“When I became assistant director of the ESL Program, I sought out CFDE and CCE to continue community engagement work because its effect on my teaching and scholarship had been profound,” Mukhtar recalled. “I truly felt it would improve the educational experiences of international English language learners in the college.”

Invited by Grace and Hartfield-Méndez to join ULC, Mukhtar learned a whole new dimension of engagement work. This enabled her to produce an Emory course as a collaboration between her students and Cross Keys language arts teachers and students in fall 2017 and a collaboration with Drew Charter School’s dance teacher and students in spring 2018.

Mukhtar spent months meeting with community and university partners. She explained her interests to partners, listened to them, and searched for an “organic” best fit. Her diligence paid off. She was able to develop an innovative approach that built engagement with Cross Keys High School into Power of Story (ENG221), an Emory course that she taught in spring 2018.

Meeting of Emory and community partners

Emory and community partners collaborate in project conceptualization, planning, and implementation. From left: Rigoberto Rivera, high school program manager for the Latin American Association; and Karen Stolley, Emory Department of Spanish and Portuguese faculty.

Students in this course acted as student teachers in language arts classes at Cross Keys. Partnering with Cross Keys teachers, they conducted activities focused on story-telling, including story circles, story-cube games, free-writing exercises, theatrical exer-cises, and debates that support the learning already taking place in classrooms. The activities worked well with the Dekalb schools’ language arts curriculum that the teachers were already following.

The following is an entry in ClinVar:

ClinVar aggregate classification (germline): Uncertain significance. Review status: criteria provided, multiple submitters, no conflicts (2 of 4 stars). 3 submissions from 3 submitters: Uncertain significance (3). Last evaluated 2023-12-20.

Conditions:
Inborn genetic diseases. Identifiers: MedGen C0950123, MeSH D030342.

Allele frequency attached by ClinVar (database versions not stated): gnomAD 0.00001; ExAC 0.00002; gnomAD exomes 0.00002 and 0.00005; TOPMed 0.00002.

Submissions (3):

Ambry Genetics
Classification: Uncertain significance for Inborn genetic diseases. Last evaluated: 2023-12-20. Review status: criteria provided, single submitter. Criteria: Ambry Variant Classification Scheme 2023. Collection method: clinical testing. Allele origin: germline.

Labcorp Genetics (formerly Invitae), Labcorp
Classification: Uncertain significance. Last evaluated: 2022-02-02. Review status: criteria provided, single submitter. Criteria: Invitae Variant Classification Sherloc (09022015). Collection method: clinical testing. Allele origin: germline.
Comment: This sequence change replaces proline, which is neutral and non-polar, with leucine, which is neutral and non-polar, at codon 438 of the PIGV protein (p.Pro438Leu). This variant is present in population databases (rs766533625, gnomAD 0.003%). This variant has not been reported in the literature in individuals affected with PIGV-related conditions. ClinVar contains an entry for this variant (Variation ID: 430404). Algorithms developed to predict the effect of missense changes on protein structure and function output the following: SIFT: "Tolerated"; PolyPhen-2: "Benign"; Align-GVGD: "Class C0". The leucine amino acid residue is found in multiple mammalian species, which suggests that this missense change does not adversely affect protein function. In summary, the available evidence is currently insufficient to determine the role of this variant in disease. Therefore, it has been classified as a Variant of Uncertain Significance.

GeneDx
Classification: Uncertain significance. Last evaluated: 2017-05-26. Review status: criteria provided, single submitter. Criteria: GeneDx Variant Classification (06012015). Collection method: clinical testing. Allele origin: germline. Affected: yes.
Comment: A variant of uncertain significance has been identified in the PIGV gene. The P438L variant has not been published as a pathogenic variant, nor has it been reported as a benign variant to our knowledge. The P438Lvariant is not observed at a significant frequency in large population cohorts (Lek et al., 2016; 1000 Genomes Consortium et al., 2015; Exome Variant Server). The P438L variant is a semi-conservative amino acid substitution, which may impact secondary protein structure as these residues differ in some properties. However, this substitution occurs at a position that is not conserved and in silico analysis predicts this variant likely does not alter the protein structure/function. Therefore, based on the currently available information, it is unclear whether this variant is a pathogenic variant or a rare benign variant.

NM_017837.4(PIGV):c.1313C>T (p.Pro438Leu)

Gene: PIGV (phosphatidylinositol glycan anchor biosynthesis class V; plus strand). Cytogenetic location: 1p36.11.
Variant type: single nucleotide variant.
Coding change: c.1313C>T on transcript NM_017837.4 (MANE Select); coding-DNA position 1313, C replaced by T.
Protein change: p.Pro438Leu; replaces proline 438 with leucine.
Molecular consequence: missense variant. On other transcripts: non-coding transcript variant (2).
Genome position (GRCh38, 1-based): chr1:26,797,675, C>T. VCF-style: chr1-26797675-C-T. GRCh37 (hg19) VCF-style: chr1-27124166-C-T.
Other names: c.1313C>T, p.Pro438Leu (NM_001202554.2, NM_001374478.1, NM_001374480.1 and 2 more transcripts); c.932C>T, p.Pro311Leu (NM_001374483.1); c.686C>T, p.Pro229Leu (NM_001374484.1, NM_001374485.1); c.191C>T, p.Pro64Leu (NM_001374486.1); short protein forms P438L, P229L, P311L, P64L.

As part of their assignments, Emory students interviewed Cross Keys teachers to understand their approaches, interests, and more about the school community. Mukhtar also provided feedback to her students to make sure their activities complemented the Cross Keys curriculum and they maintained frequent and open communication with the high school teachers.

The success of the Cross Keys effort is now a blueprint. Building on lessons learned in the Buford Highway pilot, Grace and Hartfield-Méndez are planning to establish a second University Learning Community in southeast DeKalb this fall.

However, ULC’s impact will not limited to the Atlanta metro area for long. Mukhtar has been appointed director of the Center @ Moore Hall at Providence College. 

“My first order of business in my new assignment will be to develop a participatory process through which the center can build relationships with on-campus and off-campus community leaders and organizers,” she said. “Basically, I am taking all my learning from ULC to Providence College and trying to recreate the process there.” 

With its innovative approach and planned expansion, ULC continues to serve as a catalyst for transforming engaged learning and community involvement – one of the ways Campus Life and the Center for Faculty Development and Excellence are partnering to support the university’s mission “to create, preserve, teach, and apply knowledge in the service of humanity.”

Learn more:

University Learning Community:

Community Building and Social Change Fellows:

Civic and Community Engagement:

Center for Faculty Development and Excellence: